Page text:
INTERCARGO, the body representing the interests of dry bulk sector operators, has learned that in a number of instances, charterers in the dry bulk sector have been preventing much-needed crew changes from taking place during the period of the charter, despite the shipowner agreeing to accept the associated costs.
In these instances, charterers have been seen to simply ignore relevant provisions and charter party clauses that could be employed. Indeed, it has been reported that bulk carriers changing crews in certain countries in SE Asia are being treated as ‘toxic’ by charterers for the 14 days following a crew change.
In a statement, INTERCARGO says: “INTERCARGO strongly condemns the non-compassionate practices of some charterers of dry bulk carriers, in their rejection of crew change outright during the charter period. This flies in the face of industry-wide efforts to offer seafarers the essential rest that they have been so long without during the COVID-19 pandemic, and which is essential to the safe operation of the shipping sector.”
“Ironically, this appalling practice has been reported primarily in the dry bulk sector, where the prevention of seafarer fatigue is of special concern. Bulk carriers on tramp trading routes call at many more ports than other shipping sectors, piling added strain on an already fatigued workforce with no hope of crew change. A crew must be well rested to operate a ship in compliance with the voyage instructions from the charterers: to load and discharge the cargo, ballast and de-ballast, wash, dry and present cargo holds, open/close hatch covers and carry out the multitude of associated tasks to ensure safe operation of the vessel. It is very disappointing that dry cargo charterers do not understand or wish to take responsibility for the concept of the common venture which exists under a time-charter.”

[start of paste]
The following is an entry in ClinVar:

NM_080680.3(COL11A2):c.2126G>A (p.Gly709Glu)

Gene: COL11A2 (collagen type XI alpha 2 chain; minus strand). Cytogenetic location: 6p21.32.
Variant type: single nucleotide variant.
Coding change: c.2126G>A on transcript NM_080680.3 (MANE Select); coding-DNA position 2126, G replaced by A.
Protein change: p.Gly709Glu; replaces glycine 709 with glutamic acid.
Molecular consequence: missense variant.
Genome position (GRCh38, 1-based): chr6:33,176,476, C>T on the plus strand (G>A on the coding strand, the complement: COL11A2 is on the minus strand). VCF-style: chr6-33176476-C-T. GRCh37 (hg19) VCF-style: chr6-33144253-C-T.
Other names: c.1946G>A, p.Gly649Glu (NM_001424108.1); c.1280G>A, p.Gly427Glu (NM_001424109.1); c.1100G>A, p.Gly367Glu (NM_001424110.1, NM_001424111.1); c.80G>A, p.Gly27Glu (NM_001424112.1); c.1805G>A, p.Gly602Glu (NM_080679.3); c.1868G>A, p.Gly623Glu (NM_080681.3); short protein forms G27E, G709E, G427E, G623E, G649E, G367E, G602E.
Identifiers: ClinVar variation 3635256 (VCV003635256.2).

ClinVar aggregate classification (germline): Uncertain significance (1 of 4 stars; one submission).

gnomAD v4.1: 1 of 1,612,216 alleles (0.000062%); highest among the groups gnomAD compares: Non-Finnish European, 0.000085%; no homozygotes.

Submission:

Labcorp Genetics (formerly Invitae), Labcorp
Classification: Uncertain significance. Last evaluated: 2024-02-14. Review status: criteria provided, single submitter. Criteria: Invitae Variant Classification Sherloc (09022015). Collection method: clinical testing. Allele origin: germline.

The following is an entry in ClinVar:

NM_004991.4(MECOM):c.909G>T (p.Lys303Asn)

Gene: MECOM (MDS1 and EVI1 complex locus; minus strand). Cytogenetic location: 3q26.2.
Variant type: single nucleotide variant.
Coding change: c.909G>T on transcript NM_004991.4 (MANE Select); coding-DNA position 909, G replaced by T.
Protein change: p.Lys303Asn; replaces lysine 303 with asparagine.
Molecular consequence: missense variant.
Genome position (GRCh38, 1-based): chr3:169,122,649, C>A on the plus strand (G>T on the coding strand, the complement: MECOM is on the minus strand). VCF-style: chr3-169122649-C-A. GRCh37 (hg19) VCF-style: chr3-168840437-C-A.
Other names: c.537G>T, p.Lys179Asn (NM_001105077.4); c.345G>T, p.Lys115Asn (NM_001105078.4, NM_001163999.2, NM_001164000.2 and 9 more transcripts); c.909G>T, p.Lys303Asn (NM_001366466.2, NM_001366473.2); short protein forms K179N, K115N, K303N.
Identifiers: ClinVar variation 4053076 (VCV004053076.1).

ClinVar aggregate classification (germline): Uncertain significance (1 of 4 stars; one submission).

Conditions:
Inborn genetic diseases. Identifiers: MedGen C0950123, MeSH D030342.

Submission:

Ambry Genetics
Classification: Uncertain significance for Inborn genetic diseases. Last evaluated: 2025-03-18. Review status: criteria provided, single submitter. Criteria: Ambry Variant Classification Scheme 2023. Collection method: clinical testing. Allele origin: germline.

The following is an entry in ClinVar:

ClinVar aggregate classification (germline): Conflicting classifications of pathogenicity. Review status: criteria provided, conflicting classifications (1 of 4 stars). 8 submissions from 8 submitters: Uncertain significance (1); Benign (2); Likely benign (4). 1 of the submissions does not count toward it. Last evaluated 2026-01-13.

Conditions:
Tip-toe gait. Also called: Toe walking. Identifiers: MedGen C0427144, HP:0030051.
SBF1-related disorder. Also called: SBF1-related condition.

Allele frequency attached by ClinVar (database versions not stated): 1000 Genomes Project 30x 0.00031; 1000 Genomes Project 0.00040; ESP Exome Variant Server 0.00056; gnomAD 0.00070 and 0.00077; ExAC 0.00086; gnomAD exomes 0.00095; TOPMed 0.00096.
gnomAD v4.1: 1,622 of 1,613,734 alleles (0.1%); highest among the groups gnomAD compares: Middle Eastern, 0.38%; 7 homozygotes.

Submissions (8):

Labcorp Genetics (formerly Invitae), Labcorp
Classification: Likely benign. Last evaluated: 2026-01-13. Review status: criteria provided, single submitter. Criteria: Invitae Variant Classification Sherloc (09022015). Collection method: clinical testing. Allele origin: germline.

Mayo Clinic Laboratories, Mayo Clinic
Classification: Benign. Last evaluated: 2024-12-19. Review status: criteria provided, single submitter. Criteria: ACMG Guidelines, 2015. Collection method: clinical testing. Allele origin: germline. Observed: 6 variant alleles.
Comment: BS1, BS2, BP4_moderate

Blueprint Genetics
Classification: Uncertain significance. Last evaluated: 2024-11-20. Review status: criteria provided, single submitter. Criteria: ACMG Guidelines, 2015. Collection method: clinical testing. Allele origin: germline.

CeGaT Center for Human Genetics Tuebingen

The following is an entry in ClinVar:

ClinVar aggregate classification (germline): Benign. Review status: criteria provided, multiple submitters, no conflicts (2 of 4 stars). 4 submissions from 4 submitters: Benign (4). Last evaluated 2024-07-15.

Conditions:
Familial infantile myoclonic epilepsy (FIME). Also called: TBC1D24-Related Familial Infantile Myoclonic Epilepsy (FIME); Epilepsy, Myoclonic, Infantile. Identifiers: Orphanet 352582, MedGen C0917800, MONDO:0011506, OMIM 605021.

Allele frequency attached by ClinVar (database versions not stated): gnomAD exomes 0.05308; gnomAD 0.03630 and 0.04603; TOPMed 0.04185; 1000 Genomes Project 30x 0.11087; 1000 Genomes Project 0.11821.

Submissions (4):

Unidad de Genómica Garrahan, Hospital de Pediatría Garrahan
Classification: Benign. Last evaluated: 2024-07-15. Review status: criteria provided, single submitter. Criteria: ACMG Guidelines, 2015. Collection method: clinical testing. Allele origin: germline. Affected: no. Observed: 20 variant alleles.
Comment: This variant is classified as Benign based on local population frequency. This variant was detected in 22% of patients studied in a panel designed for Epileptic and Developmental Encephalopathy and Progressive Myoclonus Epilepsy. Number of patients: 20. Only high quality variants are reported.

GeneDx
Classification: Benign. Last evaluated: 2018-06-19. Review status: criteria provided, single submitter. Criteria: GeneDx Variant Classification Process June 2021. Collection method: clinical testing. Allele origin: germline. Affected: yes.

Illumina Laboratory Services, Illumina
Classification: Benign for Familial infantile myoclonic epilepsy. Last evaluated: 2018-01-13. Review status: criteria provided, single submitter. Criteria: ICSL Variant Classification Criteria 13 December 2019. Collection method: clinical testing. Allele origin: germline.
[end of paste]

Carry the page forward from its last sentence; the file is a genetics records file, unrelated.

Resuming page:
“INTERCARGO wishes to state unequivocally that this issue goes further than the charterer’s corporate social responsibility (CSR) or environmental, social and governance (ESG) responsibilities, and displays a clear lack of appreciation of one of the greatest humanitarian crises to affect the maritime sector.”